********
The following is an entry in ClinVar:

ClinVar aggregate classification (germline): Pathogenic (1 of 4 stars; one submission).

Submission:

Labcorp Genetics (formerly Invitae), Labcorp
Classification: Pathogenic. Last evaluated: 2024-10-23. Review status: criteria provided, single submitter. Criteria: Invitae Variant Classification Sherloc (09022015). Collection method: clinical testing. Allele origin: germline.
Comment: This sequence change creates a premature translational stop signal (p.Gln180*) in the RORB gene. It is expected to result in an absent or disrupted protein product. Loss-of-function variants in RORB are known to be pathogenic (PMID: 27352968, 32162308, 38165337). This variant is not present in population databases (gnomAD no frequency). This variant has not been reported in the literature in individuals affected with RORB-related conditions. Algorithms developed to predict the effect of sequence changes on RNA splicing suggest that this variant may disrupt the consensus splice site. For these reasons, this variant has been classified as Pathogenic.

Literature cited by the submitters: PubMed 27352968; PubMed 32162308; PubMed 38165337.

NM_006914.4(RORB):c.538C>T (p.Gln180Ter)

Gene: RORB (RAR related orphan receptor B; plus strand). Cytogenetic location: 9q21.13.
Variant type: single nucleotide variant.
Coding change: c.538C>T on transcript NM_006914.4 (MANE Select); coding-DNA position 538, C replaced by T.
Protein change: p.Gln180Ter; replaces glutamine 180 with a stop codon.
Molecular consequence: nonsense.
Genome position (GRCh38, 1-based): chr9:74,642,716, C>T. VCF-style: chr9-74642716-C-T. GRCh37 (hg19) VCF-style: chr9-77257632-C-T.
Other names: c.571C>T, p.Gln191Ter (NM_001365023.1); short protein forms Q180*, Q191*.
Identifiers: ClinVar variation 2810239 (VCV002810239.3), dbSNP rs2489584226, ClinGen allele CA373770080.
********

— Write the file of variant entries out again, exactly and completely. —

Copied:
The following is an entry in ClinVar:

ClinVar aggregate classification (germline): Pathogenic (1 of 4 stars; one submission).

Submission:

Labcorp Genetics (formerly Invitae), Labcorp
Classification: Pathogenic. Last evaluated: 2024-10-23. Review status: criteria provided, single submitter. Criteria: Invitae Variant Classification Sherloc (09022015). Collection method: clinical testing. Allele origin: germline.
Comment: This sequence change creates a premature translational stop signal (p.Gln180*) in the RORB gene. It is expected to result in an absent or disrupted protein product. Loss-of-function variants in RORB are known to be pathogenic (PMID: 27352968, 32162308, 38165337). This variant is not present in population databases (gnomAD no frequency). This variant has not been reported in the literature in individuals affected with RORB-related conditions. Algorithms developed to predict the effect of sequence changes on RNA splicing suggest that this variant may disrupt the consensus splice site. For these reasons, this variant has been classified as Pathogenic.

Literature cited by the submitters: PubMed 27352968; PubMed 32162308; PubMed 38165337.

NM_006914.4(RORB):c.538C>T (p.Gln180Ter)

Gene: RORB (RAR related orphan receptor B; plus strand). Cytogenetic location: 9q21.13.
Variant type: single nucleotide variant.
Coding change: c.538C>T on transcript NM_006914.4 (MANE Select); coding-DNA position 538, C replaced by T.
Protein change: p.Gln180Ter; replaces glutamine 180 with a stop codon.
Molecular consequence: nonsense.
Genome position (GRCh38, 1-based): chr9:74,642,716, C>T. VCF-style: chr9-74642716-C-T. GRCh37 (hg19) VCF-style: chr9-77257632-C-T.
Other names: c.571C>T, p.Gln191Ter (NM_001365023.1); short protein forms Q180*, Q191*.
Identifiers: ClinVar variation 2810239 (VCV002810239.3), dbSNP rs2489584226, ClinGen allele CA373770080.